"As average global temperatures continue to rise, we can expect a generational shift in what each of us used to identify as 'typical' Michigan weather. Abroad, these year-to-year increasingly frequent droughts, wildfires, severe weather, heatwaves, sea level rise and flooding are our first-person, human-scale understanding of it. On a scientific timescale, it is unprecedented."
Richard Rood is a professor of climate and space sciences and engineering at the College of Engineering and professor at the School of Environment and Sustainability. He is an expert on U.S. weather modeling and can discuss the connection between weather, climate and society. He is also a co-principal investigator at the Great Lakes Integrated Sciences and Assessments, a federally funded partnership between U-M and Michigan State University.
"This ice storm is one of the many symptoms of a warming winter," he said. "Freezing rain is occurring in a place that, historically, was far more likely to see snow. Winter snowstorms, which can have record snow amounts, are followed by rain and melting.
"The message? There is definitive warming in the Great Lakes region. The decline of lake ice and the changes in freezing rain are both directly related to increasing air and water temperature. This storm is, perhaps, extraordinary compared to the past. However, it should not be viewed as extraordinary compared to the future. It is just the beginning."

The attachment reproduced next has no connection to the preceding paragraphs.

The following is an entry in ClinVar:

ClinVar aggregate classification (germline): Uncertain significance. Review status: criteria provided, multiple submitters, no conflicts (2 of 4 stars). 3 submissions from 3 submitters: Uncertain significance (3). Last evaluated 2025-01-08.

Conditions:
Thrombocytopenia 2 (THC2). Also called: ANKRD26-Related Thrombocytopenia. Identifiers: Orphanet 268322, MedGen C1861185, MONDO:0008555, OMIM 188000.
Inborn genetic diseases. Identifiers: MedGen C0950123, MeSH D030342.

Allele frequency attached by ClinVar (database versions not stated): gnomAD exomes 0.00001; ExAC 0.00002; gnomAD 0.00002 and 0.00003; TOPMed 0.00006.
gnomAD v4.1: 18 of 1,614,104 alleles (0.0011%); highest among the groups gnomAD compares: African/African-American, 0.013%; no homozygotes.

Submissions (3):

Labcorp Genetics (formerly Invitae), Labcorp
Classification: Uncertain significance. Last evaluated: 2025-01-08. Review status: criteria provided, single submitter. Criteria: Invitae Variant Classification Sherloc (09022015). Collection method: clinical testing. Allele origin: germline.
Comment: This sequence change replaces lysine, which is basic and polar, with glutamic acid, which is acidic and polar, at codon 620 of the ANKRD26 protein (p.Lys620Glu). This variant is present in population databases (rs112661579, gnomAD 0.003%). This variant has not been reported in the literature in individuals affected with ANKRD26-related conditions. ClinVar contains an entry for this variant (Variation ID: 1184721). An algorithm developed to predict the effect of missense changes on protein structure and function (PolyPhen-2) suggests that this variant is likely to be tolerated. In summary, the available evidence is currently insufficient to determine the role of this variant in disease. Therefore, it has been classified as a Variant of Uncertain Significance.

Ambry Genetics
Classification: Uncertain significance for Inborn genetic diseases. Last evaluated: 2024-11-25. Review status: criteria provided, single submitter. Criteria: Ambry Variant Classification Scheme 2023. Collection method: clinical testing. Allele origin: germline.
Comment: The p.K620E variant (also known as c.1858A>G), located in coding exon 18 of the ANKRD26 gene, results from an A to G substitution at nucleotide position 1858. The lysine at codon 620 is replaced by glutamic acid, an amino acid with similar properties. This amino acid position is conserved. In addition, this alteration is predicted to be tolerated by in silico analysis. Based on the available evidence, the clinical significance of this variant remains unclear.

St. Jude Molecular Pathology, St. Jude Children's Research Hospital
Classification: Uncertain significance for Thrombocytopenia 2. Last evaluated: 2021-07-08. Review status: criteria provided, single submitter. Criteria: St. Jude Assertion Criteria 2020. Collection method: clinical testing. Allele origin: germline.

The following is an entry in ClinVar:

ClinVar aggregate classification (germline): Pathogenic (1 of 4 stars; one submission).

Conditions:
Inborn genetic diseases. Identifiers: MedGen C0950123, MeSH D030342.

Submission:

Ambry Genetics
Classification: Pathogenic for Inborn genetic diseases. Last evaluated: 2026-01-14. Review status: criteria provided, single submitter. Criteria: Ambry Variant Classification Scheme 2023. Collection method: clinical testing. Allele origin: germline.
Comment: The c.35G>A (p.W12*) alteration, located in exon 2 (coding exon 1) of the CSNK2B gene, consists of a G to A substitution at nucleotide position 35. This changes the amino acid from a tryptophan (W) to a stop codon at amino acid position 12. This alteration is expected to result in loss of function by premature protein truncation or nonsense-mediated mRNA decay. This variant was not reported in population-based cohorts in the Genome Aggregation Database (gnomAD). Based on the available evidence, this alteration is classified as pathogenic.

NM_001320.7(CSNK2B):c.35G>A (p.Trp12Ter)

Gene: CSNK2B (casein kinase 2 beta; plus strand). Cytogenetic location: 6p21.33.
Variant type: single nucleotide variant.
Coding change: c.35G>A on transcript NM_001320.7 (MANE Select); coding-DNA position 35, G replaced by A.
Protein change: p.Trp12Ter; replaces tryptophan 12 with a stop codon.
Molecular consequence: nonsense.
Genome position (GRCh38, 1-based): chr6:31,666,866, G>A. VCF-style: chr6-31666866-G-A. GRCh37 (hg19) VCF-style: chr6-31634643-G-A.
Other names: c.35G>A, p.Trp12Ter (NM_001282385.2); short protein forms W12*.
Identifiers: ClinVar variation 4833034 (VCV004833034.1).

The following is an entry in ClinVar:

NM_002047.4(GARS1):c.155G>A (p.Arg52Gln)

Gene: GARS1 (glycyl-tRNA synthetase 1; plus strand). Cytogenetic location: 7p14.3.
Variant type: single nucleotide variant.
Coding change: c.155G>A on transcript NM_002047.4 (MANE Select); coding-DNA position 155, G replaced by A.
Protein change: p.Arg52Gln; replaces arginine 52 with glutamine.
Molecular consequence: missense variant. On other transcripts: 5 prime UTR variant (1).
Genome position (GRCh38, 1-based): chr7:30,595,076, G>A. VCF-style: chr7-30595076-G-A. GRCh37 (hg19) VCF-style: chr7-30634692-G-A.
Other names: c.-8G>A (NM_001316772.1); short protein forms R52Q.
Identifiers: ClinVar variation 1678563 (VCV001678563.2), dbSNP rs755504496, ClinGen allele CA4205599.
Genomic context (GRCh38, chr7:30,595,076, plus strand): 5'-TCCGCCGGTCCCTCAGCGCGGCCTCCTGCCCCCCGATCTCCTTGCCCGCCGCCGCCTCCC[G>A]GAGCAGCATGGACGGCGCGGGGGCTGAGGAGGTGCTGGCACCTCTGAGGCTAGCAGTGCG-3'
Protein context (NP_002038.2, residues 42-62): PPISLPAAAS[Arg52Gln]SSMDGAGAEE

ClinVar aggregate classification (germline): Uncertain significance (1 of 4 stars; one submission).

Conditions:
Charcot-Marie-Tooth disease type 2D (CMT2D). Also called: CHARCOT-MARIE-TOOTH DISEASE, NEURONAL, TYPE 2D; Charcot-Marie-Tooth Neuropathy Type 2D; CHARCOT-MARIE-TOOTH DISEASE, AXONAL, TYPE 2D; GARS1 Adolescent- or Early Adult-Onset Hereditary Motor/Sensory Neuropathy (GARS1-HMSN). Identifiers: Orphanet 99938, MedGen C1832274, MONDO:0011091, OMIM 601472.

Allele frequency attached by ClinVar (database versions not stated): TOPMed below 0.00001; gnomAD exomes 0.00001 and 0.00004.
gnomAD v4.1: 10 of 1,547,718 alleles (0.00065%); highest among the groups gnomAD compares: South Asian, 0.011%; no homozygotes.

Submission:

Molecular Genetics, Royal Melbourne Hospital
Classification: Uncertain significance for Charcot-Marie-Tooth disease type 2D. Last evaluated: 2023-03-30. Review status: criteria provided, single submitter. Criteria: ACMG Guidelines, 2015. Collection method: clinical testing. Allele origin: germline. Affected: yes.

Stella Cousins is an assistant research scientist and lecturer at the School for Environment and Sustainability. Her areas of expertise include forest ecology, tree mortality, the dynamics of forest structure and ecosystem response to disturbances like weather events, fires and air pollution.
"As ice accumulates from freezing rain, it weighs down trees' twigs, branches and their entire canopy. While trees are so heavily laden with ice, they are prone to sudden breakage at the slightest change. Even a faint breeze or the rumble of a truck can shift significant weight," she said.
"Since climate models predict that both more rain and more freezing rain will affect Michigan in the future, we should anticipate how this will challenge our trees, our forests, and the power and transportation infrastructure that is intertwined with them."
Frank Marsik is an associate research scientist in climate and space science.
"As always, there are a number of factors that play a role in any given event," he said. "In addition to the longer-term climate trends, we are also in the midst of a La Niña episode this winter, with cooler-than-average sea surface temperatures in the equatorial Pacific. This tends to alter the large-scale weather patterns, such as the jet stream, and associated storm tracks from their climatological averages. In addition, we are currently experiencing a sudden stratospheric warming event, which impacts our jet stream positioning, as well.
"There are a lot of layers to the conditions experienced in any given winter season, but the climate shifts will likely change what we have typically observed in the past."